At $300, the CM-1000 is not exactly an impulse purchase, but it’s cheaper than a top end camera from you know who. Speaking of GoPro, Shimano did something really nice. The base mount for the camera mimics a GoPro double slot/three fin mount. This means that there are a plethora of available mounts for wherever you want to stick the thing. Hear that bike world? Real standardization that actually helps.

Buttons are about what you’d expect from an itty bitty camera; you get two. One turns it on/records and one switches between recording modes. The great thing about the big orange one is that it’s located at the back of the camera so it’s easy to find and press, and it starts recording without having an extra step of turning the camera on. Just press and go. Shimano concurrently developed an app for your smartphone to go along with this camera that lets you control what mode you’re in, start/stop recording, review clips, and, most importantly, check your field of view (you know you need point that thing higher on your helmet).

Thanks to the app, if you think you missed a shot of your hella sickter kickout, you can review it and do it over. Reviewing clips is huge in my mind, but there’s an added feature in the CM-1000 that’s pretty unique as far as I know. What they call an “angle free” mode that lets you mount the camera in any orientation, with resulting footage still recorded and archived right side up. Very cool.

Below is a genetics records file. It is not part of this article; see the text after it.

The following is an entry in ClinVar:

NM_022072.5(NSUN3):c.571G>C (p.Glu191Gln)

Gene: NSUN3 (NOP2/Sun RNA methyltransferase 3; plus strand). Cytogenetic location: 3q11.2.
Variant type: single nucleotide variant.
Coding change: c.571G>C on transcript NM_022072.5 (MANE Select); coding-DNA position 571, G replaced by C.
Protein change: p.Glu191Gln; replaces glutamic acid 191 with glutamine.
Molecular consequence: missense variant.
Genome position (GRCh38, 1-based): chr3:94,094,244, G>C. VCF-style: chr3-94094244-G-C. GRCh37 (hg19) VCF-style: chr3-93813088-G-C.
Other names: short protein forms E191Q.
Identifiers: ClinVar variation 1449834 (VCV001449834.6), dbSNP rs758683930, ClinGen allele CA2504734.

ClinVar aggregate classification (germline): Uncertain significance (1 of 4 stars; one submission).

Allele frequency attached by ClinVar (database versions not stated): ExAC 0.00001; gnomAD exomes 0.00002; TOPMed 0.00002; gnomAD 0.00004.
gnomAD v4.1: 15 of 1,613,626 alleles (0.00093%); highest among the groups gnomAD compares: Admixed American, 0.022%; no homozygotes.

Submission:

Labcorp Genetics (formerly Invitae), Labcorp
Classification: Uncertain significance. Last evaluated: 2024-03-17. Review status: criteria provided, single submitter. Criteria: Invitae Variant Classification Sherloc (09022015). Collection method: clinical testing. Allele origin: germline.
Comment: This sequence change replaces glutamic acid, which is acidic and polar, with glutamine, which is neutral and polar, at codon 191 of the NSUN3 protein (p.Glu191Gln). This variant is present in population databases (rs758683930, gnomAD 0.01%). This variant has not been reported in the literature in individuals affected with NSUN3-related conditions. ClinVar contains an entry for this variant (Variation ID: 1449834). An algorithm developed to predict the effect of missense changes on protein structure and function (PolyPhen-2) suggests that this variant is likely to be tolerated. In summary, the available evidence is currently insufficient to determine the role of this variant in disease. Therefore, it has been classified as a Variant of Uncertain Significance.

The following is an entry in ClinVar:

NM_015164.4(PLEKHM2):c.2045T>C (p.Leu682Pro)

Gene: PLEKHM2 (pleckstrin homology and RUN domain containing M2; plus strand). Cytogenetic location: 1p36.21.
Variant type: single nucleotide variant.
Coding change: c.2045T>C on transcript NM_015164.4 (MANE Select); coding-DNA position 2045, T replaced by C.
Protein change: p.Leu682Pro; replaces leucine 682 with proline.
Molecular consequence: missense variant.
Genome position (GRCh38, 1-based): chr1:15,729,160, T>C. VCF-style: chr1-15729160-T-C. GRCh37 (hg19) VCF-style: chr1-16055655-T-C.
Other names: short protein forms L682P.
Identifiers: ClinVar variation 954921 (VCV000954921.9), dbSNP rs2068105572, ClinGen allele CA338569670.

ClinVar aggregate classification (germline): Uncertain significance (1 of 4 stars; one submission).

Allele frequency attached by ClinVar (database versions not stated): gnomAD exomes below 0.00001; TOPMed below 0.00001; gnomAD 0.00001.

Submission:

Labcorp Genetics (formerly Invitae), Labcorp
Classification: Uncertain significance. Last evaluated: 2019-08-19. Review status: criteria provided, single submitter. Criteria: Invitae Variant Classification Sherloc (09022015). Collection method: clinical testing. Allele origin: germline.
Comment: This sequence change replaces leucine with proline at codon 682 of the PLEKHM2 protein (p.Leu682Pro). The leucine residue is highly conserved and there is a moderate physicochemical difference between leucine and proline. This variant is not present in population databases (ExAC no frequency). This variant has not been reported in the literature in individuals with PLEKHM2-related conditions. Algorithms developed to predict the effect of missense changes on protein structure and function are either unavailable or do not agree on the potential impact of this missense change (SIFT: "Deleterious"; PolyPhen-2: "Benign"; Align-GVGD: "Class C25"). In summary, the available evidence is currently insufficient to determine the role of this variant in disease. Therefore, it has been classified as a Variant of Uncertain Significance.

I don’t really shoot a lot of POV footage, but when I do, I don’t screw around. I drink DosEquis and I bolt things down. Shimano includes an adhesive pad to stick to your forehead, but the telling part is that they also include a short tether. Living in a ski town and having been down a crowded groomer on a Sunday afternoon, I’ve seen how well adhesive mounts work (who wants an outdated GoPro or Contour? They’re everywhere!). Shimano sent us a collection of really nice looking Kedge mounts that are the GoPro/slot standard. Mounts were provided for handlebars, the back of your seat, and (my favorite) just a baseplate with screw holes so you can bolt it to whatever you feel like drilling into. Solid. I don’t trust adhesive anything when it comes to expensive electronics.

It’s also waterproof. The CM-1000 even comes with a flat lens to attach to the camera to mimic what goggles or a dive mask do for your eyes - create a flat viewing pane which allows you to shoot non-blurry underwater footage too.